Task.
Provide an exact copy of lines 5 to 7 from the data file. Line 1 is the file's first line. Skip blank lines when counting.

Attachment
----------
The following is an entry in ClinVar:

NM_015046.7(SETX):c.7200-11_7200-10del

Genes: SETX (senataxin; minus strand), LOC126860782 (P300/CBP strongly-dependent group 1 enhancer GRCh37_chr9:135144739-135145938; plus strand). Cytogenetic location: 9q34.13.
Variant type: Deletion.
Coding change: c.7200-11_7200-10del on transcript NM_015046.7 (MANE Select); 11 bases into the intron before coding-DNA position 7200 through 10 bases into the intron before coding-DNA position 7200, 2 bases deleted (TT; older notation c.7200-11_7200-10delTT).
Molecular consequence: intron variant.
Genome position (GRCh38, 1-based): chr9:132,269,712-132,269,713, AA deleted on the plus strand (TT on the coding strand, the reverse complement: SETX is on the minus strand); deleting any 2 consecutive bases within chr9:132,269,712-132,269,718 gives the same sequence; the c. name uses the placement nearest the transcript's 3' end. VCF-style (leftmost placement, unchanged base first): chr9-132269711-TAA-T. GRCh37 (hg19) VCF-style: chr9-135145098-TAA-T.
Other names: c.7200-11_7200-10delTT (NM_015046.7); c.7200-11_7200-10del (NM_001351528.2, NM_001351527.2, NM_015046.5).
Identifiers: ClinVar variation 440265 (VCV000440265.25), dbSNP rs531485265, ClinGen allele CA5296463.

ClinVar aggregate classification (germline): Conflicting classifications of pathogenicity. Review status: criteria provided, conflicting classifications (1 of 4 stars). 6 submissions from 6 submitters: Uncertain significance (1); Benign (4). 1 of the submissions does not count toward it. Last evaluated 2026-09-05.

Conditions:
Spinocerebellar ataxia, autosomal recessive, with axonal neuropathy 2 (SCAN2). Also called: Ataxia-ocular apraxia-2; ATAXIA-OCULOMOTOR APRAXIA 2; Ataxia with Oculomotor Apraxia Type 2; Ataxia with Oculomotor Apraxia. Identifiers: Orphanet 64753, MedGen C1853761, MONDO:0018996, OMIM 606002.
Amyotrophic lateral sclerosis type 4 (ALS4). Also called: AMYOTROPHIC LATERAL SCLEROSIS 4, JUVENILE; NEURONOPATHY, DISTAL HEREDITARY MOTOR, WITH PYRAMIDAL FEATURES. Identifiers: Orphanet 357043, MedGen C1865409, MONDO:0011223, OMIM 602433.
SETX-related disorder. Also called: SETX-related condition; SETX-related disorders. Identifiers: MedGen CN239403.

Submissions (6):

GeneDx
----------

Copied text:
Coding change: c.7200-11_7200-10del on transcript NM_015046.7 (MANE Select); 11 bases into the intron before coding-DNA position 7200 through 10 bases into the intron before coding-DNA position 7200, 2 bases deleted (TT; older notation c.7200-11_7200-10delTT).
Molecular consequence: intron variant.
Genome position (GRCh38, 1-based): chr9:132,269,712-132,269,713, AA deleted on the plus strand (TT on the coding strand, the reverse complement: SETX is on the minus strand); deleting any 2 consecutive bases within chr9:132,269,712-132,269,718 gives the same sequence; the c. name uses the placement nearest the transcript's 3' end. VCF-style (leftmost placement, unchanged base first): chr9-132269711-TAA-T. GRCh37 (hg19) VCF-style: chr9-135145098-TAA-T.